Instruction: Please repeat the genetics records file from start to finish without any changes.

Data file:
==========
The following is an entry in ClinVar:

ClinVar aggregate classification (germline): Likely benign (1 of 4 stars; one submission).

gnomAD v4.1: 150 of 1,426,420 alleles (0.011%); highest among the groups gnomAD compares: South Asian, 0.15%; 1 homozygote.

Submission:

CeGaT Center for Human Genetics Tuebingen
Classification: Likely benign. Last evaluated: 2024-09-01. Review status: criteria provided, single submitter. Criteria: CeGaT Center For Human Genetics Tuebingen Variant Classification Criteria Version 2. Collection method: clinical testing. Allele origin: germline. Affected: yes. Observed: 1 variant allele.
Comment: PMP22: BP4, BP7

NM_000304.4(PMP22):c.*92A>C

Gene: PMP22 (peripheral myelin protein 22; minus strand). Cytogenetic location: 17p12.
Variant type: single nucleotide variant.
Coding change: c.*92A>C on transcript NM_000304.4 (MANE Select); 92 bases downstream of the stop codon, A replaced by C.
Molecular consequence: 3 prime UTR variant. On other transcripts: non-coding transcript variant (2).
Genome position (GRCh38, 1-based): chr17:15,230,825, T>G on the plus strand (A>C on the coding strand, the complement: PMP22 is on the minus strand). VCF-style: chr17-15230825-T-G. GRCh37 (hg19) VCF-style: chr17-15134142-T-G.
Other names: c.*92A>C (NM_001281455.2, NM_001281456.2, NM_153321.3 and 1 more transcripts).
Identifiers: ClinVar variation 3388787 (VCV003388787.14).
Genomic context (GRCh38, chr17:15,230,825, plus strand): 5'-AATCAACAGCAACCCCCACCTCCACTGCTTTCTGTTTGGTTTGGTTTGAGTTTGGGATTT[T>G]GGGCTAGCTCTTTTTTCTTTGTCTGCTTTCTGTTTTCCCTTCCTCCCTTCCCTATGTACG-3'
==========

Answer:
The following is an entry in ClinVar:

ClinVar aggregate classification (germline): Likely benign (1 of 4 stars; one submission).

gnomAD v4.1: 150 of 1,426,420 alleles (0.011%); highest among the groups gnomAD compares: South Asian, 0.15%; 1 homozygote.

Submission:

CeGaT Center for Human Genetics Tuebingen
Classification: Likely benign. Last evaluated: 2024-09-01. Review status: criteria provided, single submitter. Criteria: CeGaT Center For Human Genetics Tuebingen Variant Classification Criteria Version 2. Collection method: clinical testing. Allele origin: germline. Affected: yes. Observed: 1 variant allele.
Comment: PMP22: BP4, BP7

NM_000304.4(PMP22):c.*92A>C

Gene: PMP22 (peripheral myelin protein 22; minus strand). Cytogenetic location: 17p12.
Variant type: single nucleotide variant.
Coding change: c.*92A>C on transcript NM_000304.4 (MANE Select); 92 bases downstream of the stop codon, A replaced by C.
Molecular consequence: 3 prime UTR variant. On other transcripts: non-coding transcript variant (2).
Genome position (GRCh38, 1-based): chr17:15,230,825, T>G on the plus strand (A>C on the coding strand, the complement: PMP22 is on the minus strand). VCF-style: chr17-15230825-T-G. GRCh37 (hg19) VCF-style: chr17-15134142-T-G.
Other names: c.*92A>C (NM_001281455.2, NM_001281456.2, NM_153321.3 and 1 more transcripts).
Identifiers: ClinVar variation 3388787 (VCV003388787.14).
Genomic context (GRCh38, chr17:15,230,825, plus strand): 5'-AATCAACAGCAACCCCCACCTCCACTGCTTTCTGTTTGGTTTGGTTTGAGTTTGGGATTT[T>G]GGGCTAGCTCTTTTTTCTTTGTCTGCTTTCTGTTTTCCCTTCCTCCCTTCCCTATGTACG-3'